Review: Midnight Special
By John Corrado
★★★ (out of 4)
Just four films into his career, all of which have featured Michael Shannon in one form or another, Jeff Nichols has proven himself to be one of our most promising filmmakers, a visual storyteller with a genuine eye for crafting unique character studies.
With his debut feature, Shotgun Stories, he delivered a gritty family crime saga about brothers. Take Shelter was an apocalyptic vision channeled through metaphors of mental illness, and Mud was a gripping boy’s own adventure and coming of age drama that immediately cemented itself as a classic of the genre.
Now comes his latest, Midnight Special, a quiet and evocative chase movie turned allegorical science fiction tale, a mystery that successfully combines elements of his earlier work to position itself as something entirely unique.
The film follows Roy Tomlin (Michael Shannon), who is on the run with his son Alton Meyer (Jaeden Lieberher), an eight year old boy who possess mysterious supernatural powers, and has the ability to speak in tongues and project otherworldly visions through his eyes. Believing him to be a potential weapon, the FBI is trying desperately to track him down, with young agent Paul Sevier (Adam Driver) hired to decode the boy’s messages and bring him in for further investigation.
The narrative is interesting in that it starts with the characters already on the run, and in many ways drops us right into the middle of their story. We sense there is some fascinating history involving this little boy, and the rural church community that views him as a sort of deity, giving him refuge on their cult-like ranch and taking his message as gospel. There probably could have been an equally engaging film made about the events leading up to the first scene. But this structure allows Midnight Special to feel intimate, focusing closely on the relationship between father and son.
Michael Shannon delivers another in a string of brilliant performances, the camera often lingering on his deeply expressive face. Following his breakout work in St. Vincent, Jaeden Lieberher continues to prove himself as one of our finest young actors, with a poise and ability to express emotion that is far beyond his years. Joel Edgerton does nicely understated work as Roy’s childhood friend, who is on their journey as a sort of bodyguard. Kirsten Dunst rounds out the cast as the boy’s mother.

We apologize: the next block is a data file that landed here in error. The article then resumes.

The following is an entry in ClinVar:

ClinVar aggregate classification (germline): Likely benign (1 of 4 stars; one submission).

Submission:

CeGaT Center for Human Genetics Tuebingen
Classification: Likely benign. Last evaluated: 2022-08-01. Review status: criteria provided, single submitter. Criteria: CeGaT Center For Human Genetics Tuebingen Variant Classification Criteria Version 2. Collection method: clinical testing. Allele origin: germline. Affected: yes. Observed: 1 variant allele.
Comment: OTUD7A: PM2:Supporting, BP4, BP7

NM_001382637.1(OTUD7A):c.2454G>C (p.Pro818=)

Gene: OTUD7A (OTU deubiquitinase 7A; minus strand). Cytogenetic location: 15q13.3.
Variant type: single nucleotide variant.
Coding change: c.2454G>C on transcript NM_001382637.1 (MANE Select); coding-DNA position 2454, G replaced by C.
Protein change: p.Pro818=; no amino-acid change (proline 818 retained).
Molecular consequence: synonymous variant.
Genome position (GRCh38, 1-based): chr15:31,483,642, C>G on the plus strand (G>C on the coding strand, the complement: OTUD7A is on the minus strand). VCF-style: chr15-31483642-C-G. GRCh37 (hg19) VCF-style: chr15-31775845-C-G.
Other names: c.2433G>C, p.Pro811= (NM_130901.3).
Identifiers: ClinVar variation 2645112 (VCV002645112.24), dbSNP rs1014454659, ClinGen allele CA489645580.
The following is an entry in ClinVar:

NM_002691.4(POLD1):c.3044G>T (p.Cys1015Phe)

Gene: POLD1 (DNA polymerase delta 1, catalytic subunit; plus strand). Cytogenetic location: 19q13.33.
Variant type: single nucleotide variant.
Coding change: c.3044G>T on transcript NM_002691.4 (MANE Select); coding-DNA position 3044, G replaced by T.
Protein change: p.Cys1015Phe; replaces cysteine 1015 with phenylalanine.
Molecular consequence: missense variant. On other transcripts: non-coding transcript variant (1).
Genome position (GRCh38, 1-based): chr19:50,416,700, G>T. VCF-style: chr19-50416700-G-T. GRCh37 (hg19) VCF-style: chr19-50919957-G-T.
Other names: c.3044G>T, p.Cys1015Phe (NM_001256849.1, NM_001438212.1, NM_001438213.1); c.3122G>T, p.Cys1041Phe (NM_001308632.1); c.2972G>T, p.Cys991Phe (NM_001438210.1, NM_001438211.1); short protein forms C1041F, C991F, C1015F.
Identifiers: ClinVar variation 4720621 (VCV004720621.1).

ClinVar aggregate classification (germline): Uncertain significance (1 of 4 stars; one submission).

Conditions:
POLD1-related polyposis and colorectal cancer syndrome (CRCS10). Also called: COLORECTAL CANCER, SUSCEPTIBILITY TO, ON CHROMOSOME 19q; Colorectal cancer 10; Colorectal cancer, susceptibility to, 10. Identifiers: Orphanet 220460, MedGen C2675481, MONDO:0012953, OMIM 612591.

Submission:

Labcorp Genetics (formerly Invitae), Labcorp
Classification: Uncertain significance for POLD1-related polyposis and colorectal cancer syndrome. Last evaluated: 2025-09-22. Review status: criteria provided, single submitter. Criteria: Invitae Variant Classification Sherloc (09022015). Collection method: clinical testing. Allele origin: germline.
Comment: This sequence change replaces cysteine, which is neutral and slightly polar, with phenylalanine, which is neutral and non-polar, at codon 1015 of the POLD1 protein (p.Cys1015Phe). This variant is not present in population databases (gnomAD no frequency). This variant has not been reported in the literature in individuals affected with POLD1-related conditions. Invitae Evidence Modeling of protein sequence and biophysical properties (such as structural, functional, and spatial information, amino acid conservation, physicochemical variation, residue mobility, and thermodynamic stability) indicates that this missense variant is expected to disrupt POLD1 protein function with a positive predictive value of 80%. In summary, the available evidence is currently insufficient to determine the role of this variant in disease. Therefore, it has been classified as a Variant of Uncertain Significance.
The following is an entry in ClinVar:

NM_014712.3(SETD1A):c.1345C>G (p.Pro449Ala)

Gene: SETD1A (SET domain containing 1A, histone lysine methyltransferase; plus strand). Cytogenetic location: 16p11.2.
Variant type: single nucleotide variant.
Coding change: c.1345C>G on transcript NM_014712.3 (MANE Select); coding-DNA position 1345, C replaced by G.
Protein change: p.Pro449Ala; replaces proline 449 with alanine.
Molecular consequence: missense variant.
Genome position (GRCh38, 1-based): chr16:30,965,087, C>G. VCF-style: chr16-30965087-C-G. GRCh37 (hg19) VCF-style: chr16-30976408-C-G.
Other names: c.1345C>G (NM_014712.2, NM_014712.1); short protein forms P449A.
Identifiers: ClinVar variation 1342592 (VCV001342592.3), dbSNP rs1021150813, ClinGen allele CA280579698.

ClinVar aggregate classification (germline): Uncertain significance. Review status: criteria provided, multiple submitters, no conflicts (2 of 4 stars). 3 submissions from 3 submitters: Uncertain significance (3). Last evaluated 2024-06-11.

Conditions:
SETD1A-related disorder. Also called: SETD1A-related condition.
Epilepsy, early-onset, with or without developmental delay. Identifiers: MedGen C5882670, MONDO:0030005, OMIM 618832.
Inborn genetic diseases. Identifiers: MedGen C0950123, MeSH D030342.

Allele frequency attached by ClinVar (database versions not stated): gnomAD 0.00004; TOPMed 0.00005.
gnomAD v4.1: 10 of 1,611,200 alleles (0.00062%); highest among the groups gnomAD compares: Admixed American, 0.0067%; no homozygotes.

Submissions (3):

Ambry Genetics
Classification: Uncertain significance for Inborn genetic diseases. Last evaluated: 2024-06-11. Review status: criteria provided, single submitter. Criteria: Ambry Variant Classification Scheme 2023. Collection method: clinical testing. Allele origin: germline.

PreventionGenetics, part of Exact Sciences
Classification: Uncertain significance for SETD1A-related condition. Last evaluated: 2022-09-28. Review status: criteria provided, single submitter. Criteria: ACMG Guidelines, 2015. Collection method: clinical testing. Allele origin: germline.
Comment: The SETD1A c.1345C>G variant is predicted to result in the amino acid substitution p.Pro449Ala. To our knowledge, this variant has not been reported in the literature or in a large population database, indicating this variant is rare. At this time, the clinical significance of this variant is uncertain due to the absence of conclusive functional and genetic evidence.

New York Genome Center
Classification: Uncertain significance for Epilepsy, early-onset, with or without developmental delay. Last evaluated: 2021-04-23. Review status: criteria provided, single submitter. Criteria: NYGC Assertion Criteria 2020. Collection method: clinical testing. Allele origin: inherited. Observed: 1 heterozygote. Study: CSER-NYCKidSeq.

Jeff Nichols delivers some excellent set pieces throughout, including brilliantly staged slow burn car chases, and moments of violence that are all the more powerful for the ways they hit unexpectedly after very deliberate buildup. Although this is the director’s first studio picture, the film retains the low key intimacy of his indie work, and is all the more affective for it. The camera captures many evocative images throughout, including a haunting shot of school buses cresting a hill early on, and a nighttime sequence partway through that takes on an almost dreamlike quality.
Although Midnight Special doesn’t hit with the same immediacy as Take Shelter, a film that built tension by forcing us to constantly question whether or not its apocalyptic visions were real or imagined, this is a film that lingers in its own way. The film as a whole is heavily inspired by the look and feel of movies from the 1970s and ’80s, with strong undertones of both Steven Spielberg’s Close Encounters of the Third Kind, and the early works of John Carpenter.
The buildup is somewhat more intriguing than the payoff, and the film doesn’t quite land during an effects-heavy sequence at the end. But this doesn’t detract from the film’s merits. This is sci-fi as religious metaphor, a chase movie that moves forward with an undercurrent of tension and asks us to look beyond what is happening on the sometimes purposefully vague surface, to find the meaning that is lurking underneath. It lingers and stays with you, just like those classics of the 1970s that continue to resonate, and to which Midnight Special ultimately owes a huge debt.